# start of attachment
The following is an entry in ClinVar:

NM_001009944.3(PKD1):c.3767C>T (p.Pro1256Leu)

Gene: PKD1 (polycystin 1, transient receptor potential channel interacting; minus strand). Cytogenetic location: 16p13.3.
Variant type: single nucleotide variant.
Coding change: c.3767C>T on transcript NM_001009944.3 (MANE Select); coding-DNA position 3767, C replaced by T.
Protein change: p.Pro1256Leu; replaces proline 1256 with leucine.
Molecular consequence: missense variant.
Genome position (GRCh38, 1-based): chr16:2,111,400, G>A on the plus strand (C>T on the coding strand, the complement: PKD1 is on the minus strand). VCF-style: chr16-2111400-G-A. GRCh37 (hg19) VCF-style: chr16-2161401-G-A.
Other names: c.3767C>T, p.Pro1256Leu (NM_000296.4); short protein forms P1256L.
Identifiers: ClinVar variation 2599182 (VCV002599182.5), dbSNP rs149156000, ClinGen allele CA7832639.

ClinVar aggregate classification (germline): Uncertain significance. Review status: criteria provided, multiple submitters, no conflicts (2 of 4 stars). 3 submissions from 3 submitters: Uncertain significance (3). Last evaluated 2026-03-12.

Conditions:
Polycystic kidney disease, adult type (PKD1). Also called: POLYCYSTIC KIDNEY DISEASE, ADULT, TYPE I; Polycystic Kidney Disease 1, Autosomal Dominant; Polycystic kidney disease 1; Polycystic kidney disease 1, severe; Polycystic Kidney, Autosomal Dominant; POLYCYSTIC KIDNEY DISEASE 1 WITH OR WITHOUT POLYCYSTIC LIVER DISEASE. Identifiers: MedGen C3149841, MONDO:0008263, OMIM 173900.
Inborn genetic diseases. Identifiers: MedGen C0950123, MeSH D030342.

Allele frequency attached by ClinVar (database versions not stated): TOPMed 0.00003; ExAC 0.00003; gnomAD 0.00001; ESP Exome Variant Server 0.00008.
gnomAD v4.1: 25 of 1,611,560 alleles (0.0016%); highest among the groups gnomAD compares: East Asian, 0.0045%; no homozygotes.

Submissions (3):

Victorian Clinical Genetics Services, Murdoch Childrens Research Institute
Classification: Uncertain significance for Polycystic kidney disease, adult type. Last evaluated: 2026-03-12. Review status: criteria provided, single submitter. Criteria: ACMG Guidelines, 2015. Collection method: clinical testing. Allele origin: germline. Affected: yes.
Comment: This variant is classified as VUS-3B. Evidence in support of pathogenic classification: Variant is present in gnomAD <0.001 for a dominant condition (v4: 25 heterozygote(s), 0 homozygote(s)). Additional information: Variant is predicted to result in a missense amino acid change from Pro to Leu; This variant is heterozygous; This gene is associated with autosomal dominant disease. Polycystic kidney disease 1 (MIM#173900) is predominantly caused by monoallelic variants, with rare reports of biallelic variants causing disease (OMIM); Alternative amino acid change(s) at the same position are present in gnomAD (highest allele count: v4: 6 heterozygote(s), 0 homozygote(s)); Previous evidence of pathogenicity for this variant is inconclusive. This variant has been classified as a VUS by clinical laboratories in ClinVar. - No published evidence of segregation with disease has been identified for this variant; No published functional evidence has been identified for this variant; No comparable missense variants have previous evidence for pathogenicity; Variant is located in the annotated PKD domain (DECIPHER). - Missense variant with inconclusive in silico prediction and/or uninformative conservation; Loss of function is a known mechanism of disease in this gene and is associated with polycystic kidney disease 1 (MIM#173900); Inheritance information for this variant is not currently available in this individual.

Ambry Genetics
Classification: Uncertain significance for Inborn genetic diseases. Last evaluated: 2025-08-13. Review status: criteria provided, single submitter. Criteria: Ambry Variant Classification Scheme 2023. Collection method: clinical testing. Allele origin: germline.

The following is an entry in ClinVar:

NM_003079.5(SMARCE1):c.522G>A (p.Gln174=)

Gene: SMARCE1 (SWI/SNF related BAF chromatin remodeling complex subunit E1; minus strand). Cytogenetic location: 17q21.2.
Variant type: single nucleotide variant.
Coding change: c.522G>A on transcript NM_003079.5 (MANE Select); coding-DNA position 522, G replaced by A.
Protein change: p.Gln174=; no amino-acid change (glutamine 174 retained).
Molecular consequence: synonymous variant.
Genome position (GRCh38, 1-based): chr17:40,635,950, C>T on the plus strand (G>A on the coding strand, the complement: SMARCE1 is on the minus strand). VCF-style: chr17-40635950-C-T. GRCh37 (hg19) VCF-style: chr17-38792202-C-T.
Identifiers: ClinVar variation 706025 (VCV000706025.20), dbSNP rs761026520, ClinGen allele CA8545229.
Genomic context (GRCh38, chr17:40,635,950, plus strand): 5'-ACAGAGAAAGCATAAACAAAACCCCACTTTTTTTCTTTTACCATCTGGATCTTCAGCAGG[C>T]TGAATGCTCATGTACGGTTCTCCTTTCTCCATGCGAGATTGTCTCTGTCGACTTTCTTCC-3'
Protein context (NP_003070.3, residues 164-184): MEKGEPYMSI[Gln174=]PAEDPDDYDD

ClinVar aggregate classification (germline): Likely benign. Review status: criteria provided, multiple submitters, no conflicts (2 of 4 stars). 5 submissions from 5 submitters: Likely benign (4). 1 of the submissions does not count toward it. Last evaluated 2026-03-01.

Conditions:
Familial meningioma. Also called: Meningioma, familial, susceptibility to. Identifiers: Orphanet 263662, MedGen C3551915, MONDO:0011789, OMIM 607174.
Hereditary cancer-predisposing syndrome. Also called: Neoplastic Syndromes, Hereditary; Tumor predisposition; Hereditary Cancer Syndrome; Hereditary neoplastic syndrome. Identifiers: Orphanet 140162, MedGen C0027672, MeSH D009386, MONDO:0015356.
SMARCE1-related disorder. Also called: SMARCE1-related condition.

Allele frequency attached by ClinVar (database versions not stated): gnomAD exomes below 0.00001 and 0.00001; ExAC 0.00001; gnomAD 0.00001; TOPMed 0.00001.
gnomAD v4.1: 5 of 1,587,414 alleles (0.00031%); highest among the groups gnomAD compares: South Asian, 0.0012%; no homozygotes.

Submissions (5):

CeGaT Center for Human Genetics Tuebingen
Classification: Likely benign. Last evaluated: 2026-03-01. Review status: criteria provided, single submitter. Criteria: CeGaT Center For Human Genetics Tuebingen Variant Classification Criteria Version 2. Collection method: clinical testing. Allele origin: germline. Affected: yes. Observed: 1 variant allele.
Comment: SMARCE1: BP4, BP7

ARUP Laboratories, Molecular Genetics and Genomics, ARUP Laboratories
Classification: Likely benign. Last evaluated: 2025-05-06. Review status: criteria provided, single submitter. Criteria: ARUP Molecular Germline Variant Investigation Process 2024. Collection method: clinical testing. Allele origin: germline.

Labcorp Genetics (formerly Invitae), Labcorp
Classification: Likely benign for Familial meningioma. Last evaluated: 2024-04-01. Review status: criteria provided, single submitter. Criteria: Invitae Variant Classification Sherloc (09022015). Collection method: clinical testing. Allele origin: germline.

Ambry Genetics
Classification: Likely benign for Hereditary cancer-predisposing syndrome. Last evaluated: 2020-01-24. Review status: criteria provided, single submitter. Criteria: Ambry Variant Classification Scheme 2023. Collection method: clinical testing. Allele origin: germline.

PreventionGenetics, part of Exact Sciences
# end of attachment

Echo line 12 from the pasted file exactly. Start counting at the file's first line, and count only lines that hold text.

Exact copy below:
Conditions: